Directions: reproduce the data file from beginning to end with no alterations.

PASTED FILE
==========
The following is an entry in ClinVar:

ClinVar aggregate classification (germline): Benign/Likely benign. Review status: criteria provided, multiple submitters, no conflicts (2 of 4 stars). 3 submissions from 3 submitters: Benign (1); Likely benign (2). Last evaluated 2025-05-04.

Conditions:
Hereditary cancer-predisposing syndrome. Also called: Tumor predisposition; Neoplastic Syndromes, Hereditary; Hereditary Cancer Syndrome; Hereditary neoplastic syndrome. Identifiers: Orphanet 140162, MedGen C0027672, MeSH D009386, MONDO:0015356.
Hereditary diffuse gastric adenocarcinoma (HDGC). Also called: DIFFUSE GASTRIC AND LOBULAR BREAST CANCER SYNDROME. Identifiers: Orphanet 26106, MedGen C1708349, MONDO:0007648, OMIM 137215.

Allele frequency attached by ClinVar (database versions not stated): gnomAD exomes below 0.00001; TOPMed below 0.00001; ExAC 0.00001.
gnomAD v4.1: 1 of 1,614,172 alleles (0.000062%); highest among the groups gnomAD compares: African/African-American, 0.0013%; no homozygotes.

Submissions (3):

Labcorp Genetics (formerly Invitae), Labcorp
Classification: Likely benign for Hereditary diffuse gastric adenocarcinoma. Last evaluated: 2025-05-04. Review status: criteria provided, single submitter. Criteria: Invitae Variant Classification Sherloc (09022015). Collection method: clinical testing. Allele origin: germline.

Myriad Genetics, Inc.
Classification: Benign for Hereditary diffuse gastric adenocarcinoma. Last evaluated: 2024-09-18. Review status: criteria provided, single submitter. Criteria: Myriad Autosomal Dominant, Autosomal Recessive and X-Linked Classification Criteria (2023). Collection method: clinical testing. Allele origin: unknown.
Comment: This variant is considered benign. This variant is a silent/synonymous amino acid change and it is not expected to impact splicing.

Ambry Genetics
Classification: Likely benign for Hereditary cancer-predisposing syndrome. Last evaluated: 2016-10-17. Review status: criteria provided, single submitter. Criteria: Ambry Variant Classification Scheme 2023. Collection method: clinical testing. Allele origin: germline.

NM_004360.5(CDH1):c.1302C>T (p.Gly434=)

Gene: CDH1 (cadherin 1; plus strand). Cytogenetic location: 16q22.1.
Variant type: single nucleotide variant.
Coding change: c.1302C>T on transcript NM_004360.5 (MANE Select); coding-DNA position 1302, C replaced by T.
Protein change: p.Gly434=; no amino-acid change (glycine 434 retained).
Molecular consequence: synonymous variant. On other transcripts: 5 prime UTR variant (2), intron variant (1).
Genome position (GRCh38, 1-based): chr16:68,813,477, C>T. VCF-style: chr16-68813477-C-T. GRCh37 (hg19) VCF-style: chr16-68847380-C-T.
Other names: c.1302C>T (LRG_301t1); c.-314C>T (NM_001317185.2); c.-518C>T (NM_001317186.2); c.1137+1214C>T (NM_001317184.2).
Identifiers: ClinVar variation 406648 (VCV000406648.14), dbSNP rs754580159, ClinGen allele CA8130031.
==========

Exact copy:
The following is an entry in ClinVar:

ClinVar aggregate classification (germline): Benign/Likely benign. Review status: criteria provided, multiple submitters, no conflicts (2 of 4 stars). 3 submissions from 3 submitters: Benign (1); Likely benign (2). Last evaluated 2025-05-04.

Conditions:
Hereditary cancer-predisposing syndrome. Also called: Tumor predisposition; Neoplastic Syndromes, Hereditary; Hereditary Cancer Syndrome; Hereditary neoplastic syndrome. Identifiers: Orphanet 140162, MedGen C0027672, MeSH D009386, MONDO:0015356.
Hereditary diffuse gastric adenocarcinoma (HDGC). Also called: DIFFUSE GASTRIC AND LOBULAR BREAST CANCER SYNDROME. Identifiers: Orphanet 26106, MedGen C1708349, MONDO:0007648, OMIM 137215.

Allele frequency attached by ClinVar (database versions not stated): gnomAD exomes below 0.00001; TOPMed below 0.00001; ExAC 0.00001.
gnomAD v4.1: 1 of 1,614,172 alleles (0.000062%); highest among the groups gnomAD compares: African/African-American, 0.0013%; no homozygotes.

Submissions (3):

Labcorp Genetics (formerly Invitae), Labcorp
Classification: Likely benign for Hereditary diffuse gastric adenocarcinoma. Last evaluated: 2025-05-04. Review status: criteria provided, single submitter. Criteria: Invitae Variant Classification Sherloc (09022015). Collection method: clinical testing. Allele origin: germline.

Myriad Genetics, Inc.
Classification: Benign for Hereditary diffuse gastric adenocarcinoma. Last evaluated: 2024-09-18. Review status: criteria provided, single submitter. Criteria: Myriad Autosomal Dominant, Autosomal Recessive and X-Linked Classification Criteria (2023). Collection method: clinical testing. Allele origin: unknown.
Comment: This variant is considered benign. This variant is a silent/synonymous amino acid change and it is not expected to impact splicing.

Ambry Genetics
Classification: Likely benign for Hereditary cancer-predisposing syndrome. Last evaluated: 2016-10-17. Review status: criteria provided, single submitter. Criteria: Ambry Variant Classification Scheme 2023. Collection method: clinical testing. Allele origin: germline.

NM_004360.5(CDH1):c.1302C>T (p.Gly434=)

Gene: CDH1 (cadherin 1; plus strand). Cytogenetic location: 16q22.1.
Variant type: single nucleotide variant.
Coding change: c.1302C>T on transcript NM_004360.5 (MANE Select); coding-DNA position 1302, C replaced by T.
Protein change: p.Gly434=; no amino-acid change (glycine 434 retained).
Molecular consequence: synonymous variant. On other transcripts: 5 prime UTR variant (2), intron variant (1).
Genome position (GRCh38, 1-based): chr16:68,813,477, C>T. VCF-style: chr16-68813477-C-T. GRCh37 (hg19) VCF-style: chr16-68847380-C-T.
Other names: c.1302C>T (LRG_301t1); c.-314C>T (NM_001317185.2); c.-518C>T (NM_001317186.2); c.1137+1214C>T (NM_001317184.2).
Identifiers: ClinVar variation 406648 (VCV000406648.14), dbSNP rs754580159, ClinGen allele CA8130031.